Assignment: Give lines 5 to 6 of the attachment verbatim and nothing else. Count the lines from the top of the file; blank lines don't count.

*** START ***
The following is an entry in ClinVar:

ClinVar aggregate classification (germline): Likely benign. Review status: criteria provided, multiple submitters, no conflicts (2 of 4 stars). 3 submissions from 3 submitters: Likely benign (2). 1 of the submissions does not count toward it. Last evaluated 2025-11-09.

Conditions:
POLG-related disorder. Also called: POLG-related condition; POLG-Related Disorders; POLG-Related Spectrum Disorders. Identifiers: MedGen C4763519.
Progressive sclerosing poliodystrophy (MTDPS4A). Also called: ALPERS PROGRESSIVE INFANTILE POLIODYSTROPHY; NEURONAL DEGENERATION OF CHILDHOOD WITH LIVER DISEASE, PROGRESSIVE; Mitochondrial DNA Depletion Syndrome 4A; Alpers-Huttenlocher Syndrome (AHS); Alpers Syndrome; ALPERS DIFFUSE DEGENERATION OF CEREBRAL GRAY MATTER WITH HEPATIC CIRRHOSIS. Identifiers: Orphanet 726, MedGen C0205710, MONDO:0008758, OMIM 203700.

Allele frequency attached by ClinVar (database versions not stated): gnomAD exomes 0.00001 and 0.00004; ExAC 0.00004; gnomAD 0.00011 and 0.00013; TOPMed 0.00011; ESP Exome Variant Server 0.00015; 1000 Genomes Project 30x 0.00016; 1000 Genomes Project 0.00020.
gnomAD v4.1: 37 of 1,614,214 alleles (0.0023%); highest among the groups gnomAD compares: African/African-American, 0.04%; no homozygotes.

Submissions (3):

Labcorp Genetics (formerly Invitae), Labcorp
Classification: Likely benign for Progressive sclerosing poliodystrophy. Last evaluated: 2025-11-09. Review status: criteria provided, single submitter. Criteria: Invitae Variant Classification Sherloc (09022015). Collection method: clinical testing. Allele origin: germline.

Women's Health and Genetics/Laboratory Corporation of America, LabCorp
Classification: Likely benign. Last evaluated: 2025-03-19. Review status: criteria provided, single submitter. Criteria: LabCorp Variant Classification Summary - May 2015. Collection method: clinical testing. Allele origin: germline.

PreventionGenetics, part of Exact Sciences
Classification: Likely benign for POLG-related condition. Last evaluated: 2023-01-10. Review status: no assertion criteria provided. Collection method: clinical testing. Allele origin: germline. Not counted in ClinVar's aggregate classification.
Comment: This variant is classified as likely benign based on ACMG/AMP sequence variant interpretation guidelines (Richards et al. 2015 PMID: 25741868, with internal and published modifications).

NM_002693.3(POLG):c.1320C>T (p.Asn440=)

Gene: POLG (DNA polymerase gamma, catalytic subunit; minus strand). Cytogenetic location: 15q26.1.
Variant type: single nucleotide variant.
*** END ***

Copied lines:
Progressive sclerosing poliodystrophy (MTDPS4A). Also called: ALPERS PROGRESSIVE INFANTILE POLIODYSTROPHY; NEURONAL DEGENERATION OF CHILDHOOD WITH LIVER DISEASE, PROGRESSIVE; Mitochondrial DNA Depletion Syndrome 4A; Alpers-Huttenlocher Syndrome (AHS); Alpers Syndrome; ALPERS DIFFUSE DEGENERATION OF CEREBRAL GRAY MATTER WITH HEPATIC CIRRHOSIS. Identifiers: Orphanet 726, MedGen C0205710, MONDO:0008758, OMIM 203700.

Allele frequency attached by ClinVar (database versions not stated): gnomAD exomes 0.00001 and 0.00004; ExAC 0.00004; gnomAD 0.00011 and 0.00013; TOPMed 0.00011; ESP Exome Variant Server 0.00015; 1000 Genomes Project 30x 0.00016; 1000 Genomes Project 0.00020.